he holds a GSM phone in his right hand, which can be seen as
a security breach .
Official White House Photo by Pete Souza . 9 May 2010.
Oakley Lindsay Center
This photograph shows President Obama using one of two L3 STE phones
in a holding room at Oakley Lindsay Center in Quincy, Illinois,
on 28 April 2010. To his right is Deputy Chief of Staff Mona Sutphen.
Both phones are equipped with a Fortezza Crypto Card.
Click for an enlargement.
Official White House Photo by Pete Souza . 28 April 2010.
This photographs shows President Obama in a backstage room at Intel
Corporation in Hillsboro (Oregon) on 18 February 2011, discussing the
developments in the Middle East with National Security Advisor Tom Donilon.
The L-3 STE phone is on a small table at the left.
Official White House Photo by Pete Souza . 18 February 2011.
Conference call in Brazil
This photograph shows Presedent Obama, standing to the right of
National Security Advisor Tom Donilon, both taking part in a conference
call in which Obama authorizes action against Libya, as part of
an international effort to protect Libyan civilians. The STE is operated
here by Donilon, whilst Obama holds a Sectéra GSM Phone .
Click for a close-up of the STE phone
and note the label POTUS2 at the back of the phone.
POTUS is short for President Of The United States.
Obama is thought to be violating security rules here, as he is operating
a mobile phone too close to an STE unit .
Operating a GSM phone in close proximity of an STE unit (< 5 metres)
causes the strong RF signals from the GSM to mix with internal
signals inside the STE, producing a third (mixed) RF signal. This mixed
signal can be intercepted and exploited by an eavesdropper.
Official White House Photo by Pete Souza . 19 March 2012.
Chilmark, Massachusetts (USA)
This photograph shows President Obama, together with his Assistent for
Homeland Security John Brennan, conducting a conference call with his
National Security Staff to discuss the situation in Lybia on 22 August 2011.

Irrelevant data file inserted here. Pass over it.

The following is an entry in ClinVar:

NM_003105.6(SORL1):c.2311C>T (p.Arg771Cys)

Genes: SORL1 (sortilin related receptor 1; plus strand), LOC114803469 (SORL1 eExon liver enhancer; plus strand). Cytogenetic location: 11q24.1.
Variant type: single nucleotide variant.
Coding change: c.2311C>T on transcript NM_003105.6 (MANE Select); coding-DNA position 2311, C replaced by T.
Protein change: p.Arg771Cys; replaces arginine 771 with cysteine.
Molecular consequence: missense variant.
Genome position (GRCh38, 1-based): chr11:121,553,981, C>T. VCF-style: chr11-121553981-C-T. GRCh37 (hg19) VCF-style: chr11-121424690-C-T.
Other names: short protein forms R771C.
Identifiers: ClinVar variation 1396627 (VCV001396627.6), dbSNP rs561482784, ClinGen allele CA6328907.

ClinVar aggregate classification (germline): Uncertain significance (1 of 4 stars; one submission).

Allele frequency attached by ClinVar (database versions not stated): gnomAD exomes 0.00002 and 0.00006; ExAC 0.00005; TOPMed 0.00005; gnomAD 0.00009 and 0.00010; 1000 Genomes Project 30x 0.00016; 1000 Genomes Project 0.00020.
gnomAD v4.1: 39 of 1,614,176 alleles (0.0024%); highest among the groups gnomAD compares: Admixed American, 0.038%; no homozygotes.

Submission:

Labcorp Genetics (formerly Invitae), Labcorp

The photo was taken through a mirror, and has been digitally corrected
by Cryptome .
Note the use of Duct Tape
to attach the many cables to the table (at the right).
Official White House Photo by Pete Souza . 22 August 2011.
White House Situation Room
This image shows President Obama amidst his National Security Team
in the Situation Room of the White House, discussing the mission against
Osama Bin Laden on Sunday 1 May 2012.
On the table are a couple of telehone sets, including an L3 STE-unit.
Click for a larger view.
Official White House Photo by Pete Souza . 1 May 2012.
Although the STE is still in use today (2011), brand new STE units were
showing up on flea markets in 2011, making them collector's items.
All information presented on this page is available in the public
domain, from the manufacturer,
the NSA and from a variety of other
sources (see the references section below).
- L-3 Communications - Communication Systems-East, Secure Terminal Equipment
Description of the NSA-certified STE offered by L3.
- L-3 Communications, STE Direct Sale Price List
15-10-2006. Retrieved via WayBack Machine.
- Federation of American Scientists, STU-III and STE
Secure Telephone Unit Third Generation (STU-III) / Secure Terminal
Equipment (STE). September 2010.
- L-3 Communications, STU-III Replacement
Retrieved January 2012.
- L-3 Communications, STE SCIP Upgrade Information
Retrieved January 2012.
- L-3 Communications, VoIP STE Product Overview
VoIP STE cleared by DoD/OSR for Public Release.
OSR Case Number 08-S-1752, 6 August 2008.
- L-3 Communications, STE Users Manual
Release 2.6 Rev. A, January 2008
- Cryptome, Obama Phones
Retrieved October 2012.
- Peter Koop, Top Level Communications
Website. Retrieved October 2012.
- James M. Atkinson, Obama Called a Moron at Phone Security
Cryptome website. 7 January 2012. Retrieved October 2012.
- Wikipedia, Barack Obama
Retrieved February 2013.
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© Copyright 2009-2013, Paul Reuvers & Marc Simons. Last changed: Saturday, 23 February 2013 - 13:10 CET